n archway, eight meters high and thirteen meters wide welcomes. "Calle China" ("China Street") is the message concealed in some ideograms below the culmination of the
entrance; hiding on the other side, behind, is the maxim "Bajo el cielo todos los hombres somos iguales" (All men are equal below heaven).
Philosophies and shades of the Orient glued in the middle of the city. The Chinese archway or facade is the doorway leading on to a part of the city of singular enchantment embracing Capón street (blocks 7 and 8) and 'jirones' Andahuaylas (blocks 7 and 8), Paruro (blocks 7, 8 and 9) and Huanta (block 9).
Until mid 1997, the imposing pagoda-style facade, doorway to Chinatown
, designed by engineer Carlos Lock Sing and donated by the Government of Taiwan, languished, solitary yet upright, heedless to the proclaims and shouting, the coming and going of a lethargic city which couldn't care less that its bases be hidden under a mantle of dust or that its columns, sturdy and imposing, dirty and covered with papers.
In Chinatown, the brilliance and color had vanished. The elder Orientals remembered when back in 1971, when the facade was inaugurated, the dragons and lions, colorful and fierce, went through the streets of Lima in their snake-like walk as far as the Main Square (Plaza de Armas) itself. It was a true celebration where men and women of Oriental descent filled the city with the radiance of their ancient traditions.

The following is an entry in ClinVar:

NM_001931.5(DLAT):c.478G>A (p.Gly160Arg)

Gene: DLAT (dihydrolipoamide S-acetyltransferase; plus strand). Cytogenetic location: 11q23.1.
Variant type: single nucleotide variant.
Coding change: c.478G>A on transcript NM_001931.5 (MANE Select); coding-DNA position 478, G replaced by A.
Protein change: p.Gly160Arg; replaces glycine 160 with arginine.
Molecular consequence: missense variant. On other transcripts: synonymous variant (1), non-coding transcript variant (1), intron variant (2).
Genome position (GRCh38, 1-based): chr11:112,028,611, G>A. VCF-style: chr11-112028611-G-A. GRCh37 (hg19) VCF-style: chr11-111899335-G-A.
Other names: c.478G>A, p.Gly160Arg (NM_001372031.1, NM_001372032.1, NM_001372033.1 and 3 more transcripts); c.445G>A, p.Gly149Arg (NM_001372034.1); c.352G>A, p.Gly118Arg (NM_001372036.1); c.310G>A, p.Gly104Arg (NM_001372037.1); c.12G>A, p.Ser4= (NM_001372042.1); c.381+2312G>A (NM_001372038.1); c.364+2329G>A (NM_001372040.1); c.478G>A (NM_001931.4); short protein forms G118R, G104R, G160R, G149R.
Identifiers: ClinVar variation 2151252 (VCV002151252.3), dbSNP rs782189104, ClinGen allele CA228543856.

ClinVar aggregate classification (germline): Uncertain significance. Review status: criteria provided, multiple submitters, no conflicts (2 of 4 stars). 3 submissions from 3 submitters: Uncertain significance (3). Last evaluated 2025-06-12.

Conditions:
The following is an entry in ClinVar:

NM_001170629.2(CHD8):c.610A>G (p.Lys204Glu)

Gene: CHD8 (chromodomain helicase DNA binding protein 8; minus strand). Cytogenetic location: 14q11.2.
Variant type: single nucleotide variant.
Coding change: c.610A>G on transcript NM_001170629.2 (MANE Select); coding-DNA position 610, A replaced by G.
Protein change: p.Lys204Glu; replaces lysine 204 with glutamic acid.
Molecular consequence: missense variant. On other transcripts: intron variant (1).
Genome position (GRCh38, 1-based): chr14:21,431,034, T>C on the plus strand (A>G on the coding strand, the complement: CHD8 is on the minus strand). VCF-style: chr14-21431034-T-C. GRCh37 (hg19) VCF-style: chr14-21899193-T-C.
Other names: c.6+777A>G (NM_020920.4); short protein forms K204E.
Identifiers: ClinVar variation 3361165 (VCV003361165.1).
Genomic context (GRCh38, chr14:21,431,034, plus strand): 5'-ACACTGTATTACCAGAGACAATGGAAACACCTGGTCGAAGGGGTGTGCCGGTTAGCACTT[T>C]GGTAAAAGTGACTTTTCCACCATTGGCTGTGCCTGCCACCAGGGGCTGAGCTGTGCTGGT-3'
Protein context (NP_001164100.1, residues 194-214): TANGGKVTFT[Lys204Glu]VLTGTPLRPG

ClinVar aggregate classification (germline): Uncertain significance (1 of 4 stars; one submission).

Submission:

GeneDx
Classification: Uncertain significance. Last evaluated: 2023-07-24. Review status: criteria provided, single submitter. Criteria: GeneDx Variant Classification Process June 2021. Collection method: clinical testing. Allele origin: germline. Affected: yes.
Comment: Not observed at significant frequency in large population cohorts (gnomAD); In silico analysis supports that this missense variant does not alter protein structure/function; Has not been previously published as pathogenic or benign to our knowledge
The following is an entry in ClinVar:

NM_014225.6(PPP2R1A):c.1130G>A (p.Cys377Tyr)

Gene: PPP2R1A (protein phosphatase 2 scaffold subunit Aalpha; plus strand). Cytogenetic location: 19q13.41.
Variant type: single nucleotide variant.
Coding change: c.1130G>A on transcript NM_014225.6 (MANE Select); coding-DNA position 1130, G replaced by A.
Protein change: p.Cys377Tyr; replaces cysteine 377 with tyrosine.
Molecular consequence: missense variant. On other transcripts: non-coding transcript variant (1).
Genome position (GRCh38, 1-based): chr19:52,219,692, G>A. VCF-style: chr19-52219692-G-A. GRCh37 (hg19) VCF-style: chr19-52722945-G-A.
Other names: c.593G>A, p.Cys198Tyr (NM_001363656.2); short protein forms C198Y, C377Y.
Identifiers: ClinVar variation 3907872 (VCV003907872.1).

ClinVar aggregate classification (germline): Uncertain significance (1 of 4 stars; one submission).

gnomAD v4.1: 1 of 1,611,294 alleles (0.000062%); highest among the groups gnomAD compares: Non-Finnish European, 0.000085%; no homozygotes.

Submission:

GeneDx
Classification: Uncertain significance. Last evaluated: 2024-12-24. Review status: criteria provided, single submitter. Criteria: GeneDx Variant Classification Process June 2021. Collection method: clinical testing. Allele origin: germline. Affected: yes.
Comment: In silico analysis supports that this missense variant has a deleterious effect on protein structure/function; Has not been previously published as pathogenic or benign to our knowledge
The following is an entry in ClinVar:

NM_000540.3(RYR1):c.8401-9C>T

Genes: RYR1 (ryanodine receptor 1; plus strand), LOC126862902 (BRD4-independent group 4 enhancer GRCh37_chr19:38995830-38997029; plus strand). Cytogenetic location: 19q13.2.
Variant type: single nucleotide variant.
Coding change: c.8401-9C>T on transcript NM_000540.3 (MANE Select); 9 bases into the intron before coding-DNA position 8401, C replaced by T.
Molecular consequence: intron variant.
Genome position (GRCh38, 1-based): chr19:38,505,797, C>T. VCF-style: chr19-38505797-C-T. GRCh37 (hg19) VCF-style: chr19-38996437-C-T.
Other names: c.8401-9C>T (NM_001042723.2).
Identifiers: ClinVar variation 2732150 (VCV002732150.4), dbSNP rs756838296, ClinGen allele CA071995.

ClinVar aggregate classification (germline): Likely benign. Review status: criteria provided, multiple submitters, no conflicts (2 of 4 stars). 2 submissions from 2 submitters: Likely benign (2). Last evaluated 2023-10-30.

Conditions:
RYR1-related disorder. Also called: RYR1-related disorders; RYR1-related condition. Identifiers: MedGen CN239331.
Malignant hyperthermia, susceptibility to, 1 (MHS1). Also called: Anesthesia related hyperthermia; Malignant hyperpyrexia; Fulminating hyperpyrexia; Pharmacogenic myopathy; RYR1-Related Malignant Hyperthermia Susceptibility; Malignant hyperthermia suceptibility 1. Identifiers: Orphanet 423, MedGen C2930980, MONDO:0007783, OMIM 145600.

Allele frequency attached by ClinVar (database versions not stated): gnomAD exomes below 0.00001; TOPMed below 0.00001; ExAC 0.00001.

They also recalled that the streets all had lanterns in the Oriental style and that the sidewalks bore carvings of ideograms wishing "long life and happiness" to passersby; furthermore, here stood the best Chinese restaurants to be found in all Lima. Among these, those more visited were the Ton Qui Sen, San Joy Lao, Men Yu, Kuong Tong and Tong Po.
All seemed lost forever. But on July 20, 1997, the neon lights on the facade lit up once again and the columns shone spotless. Chinatown was reborn after years of oblivion. Once again, lions and dragons filled the streets under the astonished gaze of the 'limeños" and their Mayor, Alberto Andrade, the promoter of its recovery.
Chinatown is recovering its past splendor.Once again, one can walk through its streets without fear of being run-over by the army of street vendors which had taken over its sidewalks. Once again, one can enjoy the tea-rooms on 'calle' Capón and the Chinese restaurants ('chifas') on 'jiron' Paruro. "Long life and happiness"; only now does the message make sense.